Thyroid UK
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Blood results

Blood results

Got my test results this week.

My T3 level is 4.6 range (3.5-6.5)

My TSH level is 0.28 range (0.35-4.50)

I'm on 125 lethrothyroxine but feeling very tired and not sleeping well. I work full time in year R in an infant school so a full on job then 2 evenings at Tesco. I'm gluten, dairy and soya free after having severe bowel problems leading to 15 stays in hospital due to bowel obstruction in 2 years. Had 1/3 of my bowel removed last year and still take laxido daily to keep rest of my bowel working. Want to feel more alive and has anyone else had the same bowel problems? I'm new to this group

12 Replies


Welcome to our forum.

Your T3 level is just under half way through range and many need it slightly higher to function well.

Constipation & bowel problems are common in hypothyroidism as when thyroid hormone is low, our metabolism slows up. It is possible to have reasonable test results but still exhibit hypo symptoms as the test result is only an indication of what is circulating in the blood and not what is working on an intra-cellular level.

Ask your GP to test Vit B12, folate, ferritin, Vit D and post results complete with ranges (numbers in brackets) for members to comment. Optimal levels in these are required for good thyroid hormone synthesis.

I have used psyllium husk and prune juice in previous years, although most of my gut issues resulted in alternating constipation//diarrhoea. I have also taken Glutamine with Marshmallow Root & Slippery Elm Bark for a sore upset tummy. Since being gluten free with optimal thyroid hormone, my gut issues have improved enormously.


Psyllium Husk


I agree with radd that your t3 is probably too low for you and it'd be worth getting a full thyroid panel with rt3 thrown in.

It may be worth you (or a partner/friend) testing your resting heart rate at bedtime and in the morning: If you're struggling to sleep, it could be that your heart is going pretty fast. The science is tricky and I'm not very good at explaining it, but glutamate receptors being fully wired at bedtime, but switched off in the morning will result in bad sleep and not being refreshed in the morning. Good sleep hygiene is a must... so light reading, or watching something you've seen before and switching off all devices in the hour before bed!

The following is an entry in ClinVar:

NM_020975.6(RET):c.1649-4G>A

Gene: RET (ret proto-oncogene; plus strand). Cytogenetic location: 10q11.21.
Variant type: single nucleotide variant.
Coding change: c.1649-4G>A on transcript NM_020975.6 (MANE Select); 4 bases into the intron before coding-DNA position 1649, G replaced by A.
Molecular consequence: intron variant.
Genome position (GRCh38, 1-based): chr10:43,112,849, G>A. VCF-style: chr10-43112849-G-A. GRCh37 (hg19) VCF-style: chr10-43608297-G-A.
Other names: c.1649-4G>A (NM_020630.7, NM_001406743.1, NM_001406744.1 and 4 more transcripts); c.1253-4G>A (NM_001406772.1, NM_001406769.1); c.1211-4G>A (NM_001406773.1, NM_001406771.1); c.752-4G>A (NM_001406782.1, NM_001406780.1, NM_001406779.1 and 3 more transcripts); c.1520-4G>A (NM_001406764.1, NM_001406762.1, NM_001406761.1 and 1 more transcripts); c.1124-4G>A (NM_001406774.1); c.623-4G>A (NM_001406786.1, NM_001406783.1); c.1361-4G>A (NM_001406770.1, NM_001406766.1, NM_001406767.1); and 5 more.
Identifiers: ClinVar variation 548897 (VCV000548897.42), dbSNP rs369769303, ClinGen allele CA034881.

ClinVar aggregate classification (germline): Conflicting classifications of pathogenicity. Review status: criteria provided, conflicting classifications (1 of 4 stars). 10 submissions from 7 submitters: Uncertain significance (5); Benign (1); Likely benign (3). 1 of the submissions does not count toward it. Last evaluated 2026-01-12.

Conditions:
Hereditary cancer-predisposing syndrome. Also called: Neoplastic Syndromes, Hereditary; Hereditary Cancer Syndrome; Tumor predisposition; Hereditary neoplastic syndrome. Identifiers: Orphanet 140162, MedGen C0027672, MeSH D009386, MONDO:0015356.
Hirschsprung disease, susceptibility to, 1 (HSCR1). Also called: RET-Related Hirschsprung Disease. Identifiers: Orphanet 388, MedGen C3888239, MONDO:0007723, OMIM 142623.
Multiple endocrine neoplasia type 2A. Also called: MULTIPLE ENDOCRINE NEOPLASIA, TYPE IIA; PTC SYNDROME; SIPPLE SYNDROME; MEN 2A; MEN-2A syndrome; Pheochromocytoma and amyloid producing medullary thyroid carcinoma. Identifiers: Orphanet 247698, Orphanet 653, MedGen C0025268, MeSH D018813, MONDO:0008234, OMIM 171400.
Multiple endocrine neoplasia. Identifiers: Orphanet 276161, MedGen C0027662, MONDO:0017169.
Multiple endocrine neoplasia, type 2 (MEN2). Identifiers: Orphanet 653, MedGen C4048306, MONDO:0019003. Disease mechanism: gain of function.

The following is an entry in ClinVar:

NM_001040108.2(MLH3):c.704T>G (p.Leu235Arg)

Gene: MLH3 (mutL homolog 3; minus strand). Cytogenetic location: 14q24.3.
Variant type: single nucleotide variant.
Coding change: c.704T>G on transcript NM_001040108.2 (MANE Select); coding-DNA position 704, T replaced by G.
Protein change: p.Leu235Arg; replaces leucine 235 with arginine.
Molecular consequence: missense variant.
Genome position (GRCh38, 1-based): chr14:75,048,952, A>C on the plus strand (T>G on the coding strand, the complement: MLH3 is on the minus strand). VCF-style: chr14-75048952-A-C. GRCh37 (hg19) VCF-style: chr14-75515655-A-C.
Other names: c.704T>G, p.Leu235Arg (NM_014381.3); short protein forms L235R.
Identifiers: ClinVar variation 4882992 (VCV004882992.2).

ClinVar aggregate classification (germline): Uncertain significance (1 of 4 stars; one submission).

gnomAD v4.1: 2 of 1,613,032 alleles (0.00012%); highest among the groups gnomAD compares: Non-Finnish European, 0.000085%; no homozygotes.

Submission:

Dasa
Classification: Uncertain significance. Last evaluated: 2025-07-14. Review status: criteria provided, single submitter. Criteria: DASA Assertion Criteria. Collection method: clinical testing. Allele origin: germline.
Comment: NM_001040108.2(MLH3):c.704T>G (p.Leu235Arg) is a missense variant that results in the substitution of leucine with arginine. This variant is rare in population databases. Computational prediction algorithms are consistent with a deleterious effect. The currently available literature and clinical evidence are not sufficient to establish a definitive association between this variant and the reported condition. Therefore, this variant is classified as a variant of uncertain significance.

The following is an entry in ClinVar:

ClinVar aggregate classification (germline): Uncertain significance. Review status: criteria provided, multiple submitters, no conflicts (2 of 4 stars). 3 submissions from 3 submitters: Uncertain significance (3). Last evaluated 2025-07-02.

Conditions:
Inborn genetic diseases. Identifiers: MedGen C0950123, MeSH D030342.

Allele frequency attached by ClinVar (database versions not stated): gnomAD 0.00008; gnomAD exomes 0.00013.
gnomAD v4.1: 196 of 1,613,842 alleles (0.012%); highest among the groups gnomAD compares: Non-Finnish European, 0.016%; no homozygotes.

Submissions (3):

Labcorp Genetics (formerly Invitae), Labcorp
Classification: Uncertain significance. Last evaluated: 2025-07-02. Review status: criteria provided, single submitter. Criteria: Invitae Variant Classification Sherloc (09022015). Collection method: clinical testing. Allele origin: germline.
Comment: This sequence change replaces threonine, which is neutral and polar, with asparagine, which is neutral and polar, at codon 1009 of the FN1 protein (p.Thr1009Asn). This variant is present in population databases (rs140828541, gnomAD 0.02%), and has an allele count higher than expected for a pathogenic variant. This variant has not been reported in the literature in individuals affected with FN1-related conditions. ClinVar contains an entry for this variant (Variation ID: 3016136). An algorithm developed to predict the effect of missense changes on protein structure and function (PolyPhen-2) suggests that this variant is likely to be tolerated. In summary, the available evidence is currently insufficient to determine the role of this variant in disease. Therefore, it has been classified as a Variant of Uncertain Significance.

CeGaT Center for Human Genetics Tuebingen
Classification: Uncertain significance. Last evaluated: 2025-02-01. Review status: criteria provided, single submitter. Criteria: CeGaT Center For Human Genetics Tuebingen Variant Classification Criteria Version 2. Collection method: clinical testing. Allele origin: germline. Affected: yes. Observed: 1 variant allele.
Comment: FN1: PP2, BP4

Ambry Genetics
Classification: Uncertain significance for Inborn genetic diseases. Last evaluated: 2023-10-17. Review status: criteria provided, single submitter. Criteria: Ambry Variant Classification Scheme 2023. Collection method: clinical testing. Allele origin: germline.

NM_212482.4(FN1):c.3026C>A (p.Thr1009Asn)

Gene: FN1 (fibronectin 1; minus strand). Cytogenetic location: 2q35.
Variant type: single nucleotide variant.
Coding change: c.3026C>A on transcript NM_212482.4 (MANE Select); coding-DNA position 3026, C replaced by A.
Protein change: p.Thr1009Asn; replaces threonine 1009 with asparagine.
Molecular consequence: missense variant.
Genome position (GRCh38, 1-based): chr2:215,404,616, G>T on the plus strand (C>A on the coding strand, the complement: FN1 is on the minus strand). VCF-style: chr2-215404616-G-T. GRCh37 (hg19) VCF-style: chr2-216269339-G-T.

There are minerals like magnesium and co-enzyme Q10 that work very well in the evening; so do some amino acids. The best alternative to amino acid supplements, which can be harsh on the tum, is drinking traditional bone broths as they're very gentle on a sensitive gut. In the morning, B vitamins (especially B12) can help with feeling awake. Taking digestive enzymes can help speed things up and stop you feeling tired after meals.

As well as Vit D, B12, folate and iron, there is selenium and magnesium which'll help with t4's conversion to t3.

Hope some of this'll help :-)


Hi, as well as getting your B12 checked get your intrinsic factor checked.. X


If you have bowel problems you may not be absorbing iron well, another reason to have both your iron and ferritin ( the stored iron) tested, as being low in either can make you feel tired.


Thanks everyone. I have book a dr appointment but got to wait until November. I have been diagnosed with slow transit constipation and the nerves and muscles in my bowel don't work. My bowel was to long, floppy and loopy so kept getting volvolus where the bowel twists or folds over itself causing bowel obstruction. Removing 1/3 of my bowel last year has helped a lot. Will ask my GP to do more tests


No, your TSH is suppressed because you are on replacement therapy. TSH has no meaning once you are on thyroxine it is the doctors way of dismissing how you feel! Are you a person or a set of numbers? Decide to argue your point or continue to be 'doctor pecked'.

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Vitamin B12 is absorbed through through the ileum (last section of the small intestine) so gastric surgery will have affected absorption. It's, therefore, essential Kerry that your GP ensures you do not become deficient and is, hopefully, monitoring and treating with B12 injections for life?

See the BCSH B12 deficiency guidelines on page 4 :

(Bottom of page 10) under Poor absorption due to gastrointestinal surgery or disease.: